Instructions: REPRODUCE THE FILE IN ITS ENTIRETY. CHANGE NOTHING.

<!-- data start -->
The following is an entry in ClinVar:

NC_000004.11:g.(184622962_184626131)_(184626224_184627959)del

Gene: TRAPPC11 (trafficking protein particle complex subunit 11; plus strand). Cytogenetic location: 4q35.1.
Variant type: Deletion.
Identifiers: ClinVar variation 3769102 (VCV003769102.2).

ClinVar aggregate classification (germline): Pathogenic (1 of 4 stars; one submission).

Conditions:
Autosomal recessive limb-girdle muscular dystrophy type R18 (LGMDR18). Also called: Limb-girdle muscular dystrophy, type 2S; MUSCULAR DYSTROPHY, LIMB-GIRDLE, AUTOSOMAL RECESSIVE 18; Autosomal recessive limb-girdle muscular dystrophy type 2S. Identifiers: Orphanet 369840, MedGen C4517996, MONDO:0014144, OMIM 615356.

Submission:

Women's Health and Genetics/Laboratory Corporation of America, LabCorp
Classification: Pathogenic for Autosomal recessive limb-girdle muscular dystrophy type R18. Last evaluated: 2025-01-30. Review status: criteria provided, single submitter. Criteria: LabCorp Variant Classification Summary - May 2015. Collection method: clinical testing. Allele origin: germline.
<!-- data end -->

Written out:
The following is an entry in ClinVar:

NC_000004.11:g.(184622962_184626131)_(184626224_184627959)del

Gene: TRAPPC11 (trafficking protein particle complex subunit 11; plus strand). Cytogenetic location: 4q35.1.
Variant type: Deletion.
Identifiers: ClinVar variation 3769102 (VCV003769102.2).

ClinVar aggregate classification (germline): Pathogenic (1 of 4 stars; one submission).

Conditions:
Autosomal recessive limb-girdle muscular dystrophy type R18 (LGMDR18). Also called: Limb-girdle muscular dystrophy, type 2S; MUSCULAR DYSTROPHY, LIMB-GIRDLE, AUTOSOMAL RECESSIVE 18; Autosomal recessive limb-girdle muscular dystrophy type 2S. Identifiers: Orphanet 369840, MedGen C4517996, MONDO:0014144, OMIM 615356.

Submission:

Women's Health and Genetics/Laboratory Corporation of America, LabCorp
Classification: Pathogenic for Autosomal recessive limb-girdle muscular dystrophy type R18. Last evaluated: 2025-01-30. Review status: criteria provided, single submitter. Criteria: LabCorp Variant Classification Summary - May 2015. Collection method: clinical testing. Allele origin: germline.